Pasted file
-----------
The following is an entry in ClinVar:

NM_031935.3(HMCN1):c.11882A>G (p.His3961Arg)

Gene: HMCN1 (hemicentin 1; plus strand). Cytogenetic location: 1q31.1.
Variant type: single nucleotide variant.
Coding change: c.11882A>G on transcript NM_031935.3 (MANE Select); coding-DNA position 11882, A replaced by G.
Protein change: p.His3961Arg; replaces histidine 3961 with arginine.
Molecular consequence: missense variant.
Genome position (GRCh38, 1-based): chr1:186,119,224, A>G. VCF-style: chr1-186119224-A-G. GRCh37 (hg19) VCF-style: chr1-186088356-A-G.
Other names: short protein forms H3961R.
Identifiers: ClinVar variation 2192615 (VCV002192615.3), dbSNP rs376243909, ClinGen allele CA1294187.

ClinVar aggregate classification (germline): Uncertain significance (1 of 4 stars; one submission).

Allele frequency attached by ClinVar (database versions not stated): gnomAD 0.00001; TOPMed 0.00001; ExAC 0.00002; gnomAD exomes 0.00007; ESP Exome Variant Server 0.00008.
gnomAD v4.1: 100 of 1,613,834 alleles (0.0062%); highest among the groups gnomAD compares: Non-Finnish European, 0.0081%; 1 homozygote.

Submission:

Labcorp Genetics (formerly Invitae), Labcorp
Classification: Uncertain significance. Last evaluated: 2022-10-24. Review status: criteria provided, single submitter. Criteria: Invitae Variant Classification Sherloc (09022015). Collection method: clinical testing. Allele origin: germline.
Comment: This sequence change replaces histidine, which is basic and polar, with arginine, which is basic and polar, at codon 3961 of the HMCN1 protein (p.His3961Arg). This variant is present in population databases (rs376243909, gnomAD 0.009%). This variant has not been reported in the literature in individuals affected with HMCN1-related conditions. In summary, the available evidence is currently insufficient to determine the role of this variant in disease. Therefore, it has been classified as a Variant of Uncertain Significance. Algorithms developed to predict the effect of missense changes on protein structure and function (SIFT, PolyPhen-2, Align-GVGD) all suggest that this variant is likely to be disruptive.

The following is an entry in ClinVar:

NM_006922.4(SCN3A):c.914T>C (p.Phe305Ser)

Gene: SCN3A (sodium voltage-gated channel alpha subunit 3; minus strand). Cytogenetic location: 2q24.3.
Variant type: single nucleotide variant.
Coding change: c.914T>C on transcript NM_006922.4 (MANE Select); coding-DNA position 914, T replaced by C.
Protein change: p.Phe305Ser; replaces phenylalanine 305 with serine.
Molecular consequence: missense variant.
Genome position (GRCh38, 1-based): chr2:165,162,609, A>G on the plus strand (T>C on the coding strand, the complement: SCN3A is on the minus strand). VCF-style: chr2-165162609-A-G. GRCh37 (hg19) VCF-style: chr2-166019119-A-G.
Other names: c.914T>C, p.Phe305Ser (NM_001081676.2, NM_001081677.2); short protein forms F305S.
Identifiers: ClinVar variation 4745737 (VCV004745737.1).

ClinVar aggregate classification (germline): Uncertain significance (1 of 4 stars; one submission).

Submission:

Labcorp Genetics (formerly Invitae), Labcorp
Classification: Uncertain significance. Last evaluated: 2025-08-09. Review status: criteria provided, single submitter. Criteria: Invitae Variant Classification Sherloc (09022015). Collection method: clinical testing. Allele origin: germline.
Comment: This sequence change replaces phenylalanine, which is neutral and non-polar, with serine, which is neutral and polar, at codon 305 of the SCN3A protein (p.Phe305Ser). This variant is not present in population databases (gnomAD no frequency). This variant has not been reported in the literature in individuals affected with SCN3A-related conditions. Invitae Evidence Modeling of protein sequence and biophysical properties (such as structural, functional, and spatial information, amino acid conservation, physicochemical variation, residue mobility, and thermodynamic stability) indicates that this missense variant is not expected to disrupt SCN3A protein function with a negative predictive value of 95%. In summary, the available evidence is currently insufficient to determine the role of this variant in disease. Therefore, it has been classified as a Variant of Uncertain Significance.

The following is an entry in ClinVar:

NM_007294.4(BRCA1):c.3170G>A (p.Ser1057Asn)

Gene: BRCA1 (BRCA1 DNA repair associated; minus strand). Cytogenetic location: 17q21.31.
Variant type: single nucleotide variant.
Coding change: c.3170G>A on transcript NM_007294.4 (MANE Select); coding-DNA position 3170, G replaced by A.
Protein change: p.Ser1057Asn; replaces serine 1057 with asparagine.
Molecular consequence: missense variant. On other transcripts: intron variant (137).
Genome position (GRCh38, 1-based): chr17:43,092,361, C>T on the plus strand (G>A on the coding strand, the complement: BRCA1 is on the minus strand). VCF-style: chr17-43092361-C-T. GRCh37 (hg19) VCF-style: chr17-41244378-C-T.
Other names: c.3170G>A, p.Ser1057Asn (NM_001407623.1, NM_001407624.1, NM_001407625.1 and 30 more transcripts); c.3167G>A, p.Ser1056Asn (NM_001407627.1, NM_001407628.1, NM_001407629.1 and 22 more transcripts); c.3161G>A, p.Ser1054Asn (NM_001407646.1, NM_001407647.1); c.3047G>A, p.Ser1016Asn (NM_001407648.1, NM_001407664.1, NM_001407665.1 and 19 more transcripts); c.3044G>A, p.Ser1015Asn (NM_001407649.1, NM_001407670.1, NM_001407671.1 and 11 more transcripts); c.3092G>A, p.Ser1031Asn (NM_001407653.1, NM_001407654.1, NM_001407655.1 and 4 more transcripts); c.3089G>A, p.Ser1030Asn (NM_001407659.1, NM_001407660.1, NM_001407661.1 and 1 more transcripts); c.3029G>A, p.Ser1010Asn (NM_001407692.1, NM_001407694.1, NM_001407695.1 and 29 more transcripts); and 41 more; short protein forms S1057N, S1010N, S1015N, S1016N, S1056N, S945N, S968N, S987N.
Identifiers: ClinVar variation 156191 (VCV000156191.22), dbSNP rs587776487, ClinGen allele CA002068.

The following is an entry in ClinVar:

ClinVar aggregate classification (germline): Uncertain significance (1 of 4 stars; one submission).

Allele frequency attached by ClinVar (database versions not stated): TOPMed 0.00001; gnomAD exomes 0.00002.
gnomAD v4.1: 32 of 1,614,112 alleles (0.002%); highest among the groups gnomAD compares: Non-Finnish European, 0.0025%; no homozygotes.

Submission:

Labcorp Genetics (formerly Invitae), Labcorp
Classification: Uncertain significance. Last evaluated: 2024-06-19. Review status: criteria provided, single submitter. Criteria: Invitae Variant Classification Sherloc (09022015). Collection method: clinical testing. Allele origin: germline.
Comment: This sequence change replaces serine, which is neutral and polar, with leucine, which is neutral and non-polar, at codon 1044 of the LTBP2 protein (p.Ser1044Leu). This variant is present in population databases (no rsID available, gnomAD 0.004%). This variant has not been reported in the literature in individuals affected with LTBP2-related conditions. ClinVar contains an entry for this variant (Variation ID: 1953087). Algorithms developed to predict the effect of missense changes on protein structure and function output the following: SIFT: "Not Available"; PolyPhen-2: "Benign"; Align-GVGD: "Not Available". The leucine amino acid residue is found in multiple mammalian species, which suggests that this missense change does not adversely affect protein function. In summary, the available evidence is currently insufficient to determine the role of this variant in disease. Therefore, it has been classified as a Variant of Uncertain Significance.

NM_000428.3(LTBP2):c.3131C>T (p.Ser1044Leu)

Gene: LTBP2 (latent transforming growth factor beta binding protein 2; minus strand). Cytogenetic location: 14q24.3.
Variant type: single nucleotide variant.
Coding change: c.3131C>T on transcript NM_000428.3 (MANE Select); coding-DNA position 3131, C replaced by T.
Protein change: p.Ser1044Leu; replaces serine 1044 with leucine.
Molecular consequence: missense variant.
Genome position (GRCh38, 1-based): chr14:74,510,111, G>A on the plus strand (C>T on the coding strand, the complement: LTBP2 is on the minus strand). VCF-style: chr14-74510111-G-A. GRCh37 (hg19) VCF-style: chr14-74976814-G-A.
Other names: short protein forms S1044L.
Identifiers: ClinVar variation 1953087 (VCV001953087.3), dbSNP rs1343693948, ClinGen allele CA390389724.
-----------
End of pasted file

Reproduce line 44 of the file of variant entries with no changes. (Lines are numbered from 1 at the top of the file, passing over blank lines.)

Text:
ClinVar aggregate classification (germline): Uncertain significance (1 of 4 stars; one submission).